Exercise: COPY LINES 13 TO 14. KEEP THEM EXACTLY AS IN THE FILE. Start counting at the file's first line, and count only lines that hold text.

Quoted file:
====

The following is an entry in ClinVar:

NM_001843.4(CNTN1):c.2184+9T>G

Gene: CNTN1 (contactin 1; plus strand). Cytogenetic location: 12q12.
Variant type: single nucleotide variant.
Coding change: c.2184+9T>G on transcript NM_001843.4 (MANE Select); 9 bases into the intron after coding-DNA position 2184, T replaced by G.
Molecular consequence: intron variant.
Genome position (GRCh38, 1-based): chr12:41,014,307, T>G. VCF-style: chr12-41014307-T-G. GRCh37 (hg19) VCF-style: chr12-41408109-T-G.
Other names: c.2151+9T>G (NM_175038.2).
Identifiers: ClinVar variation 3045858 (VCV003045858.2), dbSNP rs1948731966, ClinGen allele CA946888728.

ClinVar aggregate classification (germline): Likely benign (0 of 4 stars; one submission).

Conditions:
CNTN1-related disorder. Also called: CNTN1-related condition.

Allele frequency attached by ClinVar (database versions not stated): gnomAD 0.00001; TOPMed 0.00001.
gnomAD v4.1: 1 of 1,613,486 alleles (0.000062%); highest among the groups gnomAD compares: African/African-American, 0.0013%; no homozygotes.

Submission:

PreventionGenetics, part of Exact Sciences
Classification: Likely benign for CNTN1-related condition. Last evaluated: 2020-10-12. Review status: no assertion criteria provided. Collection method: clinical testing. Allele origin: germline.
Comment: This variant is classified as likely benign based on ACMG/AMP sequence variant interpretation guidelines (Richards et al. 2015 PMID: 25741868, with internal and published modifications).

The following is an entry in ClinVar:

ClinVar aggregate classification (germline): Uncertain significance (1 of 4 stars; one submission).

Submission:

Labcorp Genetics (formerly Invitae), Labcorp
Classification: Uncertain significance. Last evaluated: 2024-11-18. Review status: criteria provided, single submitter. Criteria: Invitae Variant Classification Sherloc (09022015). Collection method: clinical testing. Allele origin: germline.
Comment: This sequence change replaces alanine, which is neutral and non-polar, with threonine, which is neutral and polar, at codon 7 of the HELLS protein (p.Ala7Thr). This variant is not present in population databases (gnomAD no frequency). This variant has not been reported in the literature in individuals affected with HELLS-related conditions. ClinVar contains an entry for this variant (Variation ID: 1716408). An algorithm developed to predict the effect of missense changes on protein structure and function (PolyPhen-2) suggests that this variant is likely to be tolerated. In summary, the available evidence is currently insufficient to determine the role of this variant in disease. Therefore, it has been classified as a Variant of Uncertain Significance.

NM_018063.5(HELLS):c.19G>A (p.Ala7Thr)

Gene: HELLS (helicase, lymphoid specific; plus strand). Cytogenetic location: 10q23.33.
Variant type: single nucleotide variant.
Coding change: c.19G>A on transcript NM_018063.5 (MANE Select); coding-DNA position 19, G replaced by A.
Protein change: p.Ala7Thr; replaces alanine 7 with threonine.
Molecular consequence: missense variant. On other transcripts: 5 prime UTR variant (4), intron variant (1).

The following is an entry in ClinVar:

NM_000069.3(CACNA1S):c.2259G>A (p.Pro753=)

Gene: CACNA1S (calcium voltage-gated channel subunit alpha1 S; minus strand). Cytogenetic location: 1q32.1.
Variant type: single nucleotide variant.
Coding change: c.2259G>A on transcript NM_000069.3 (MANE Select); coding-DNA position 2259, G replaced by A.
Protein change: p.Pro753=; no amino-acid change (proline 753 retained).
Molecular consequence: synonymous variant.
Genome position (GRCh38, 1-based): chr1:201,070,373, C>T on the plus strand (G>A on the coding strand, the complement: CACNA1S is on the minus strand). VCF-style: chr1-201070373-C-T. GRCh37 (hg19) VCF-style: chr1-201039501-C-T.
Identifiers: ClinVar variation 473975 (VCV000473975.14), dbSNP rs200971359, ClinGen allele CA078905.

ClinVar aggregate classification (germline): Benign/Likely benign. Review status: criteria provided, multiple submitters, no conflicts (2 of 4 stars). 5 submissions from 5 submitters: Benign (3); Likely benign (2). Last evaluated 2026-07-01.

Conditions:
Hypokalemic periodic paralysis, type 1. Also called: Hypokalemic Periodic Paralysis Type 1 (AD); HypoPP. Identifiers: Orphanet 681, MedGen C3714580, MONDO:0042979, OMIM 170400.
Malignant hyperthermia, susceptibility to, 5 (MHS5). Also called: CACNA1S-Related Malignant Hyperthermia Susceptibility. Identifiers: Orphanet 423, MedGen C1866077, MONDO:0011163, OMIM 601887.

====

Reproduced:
Allele frequency attached by ClinVar (database versions not stated): gnomAD 0.00001; TOPMed 0.00001.
gnomAD v4.1: 1 of 1,613,486 alleles (0.000062%); highest among the groups gnomAD compares: African/African-American, 0.0013%; no homozygotes.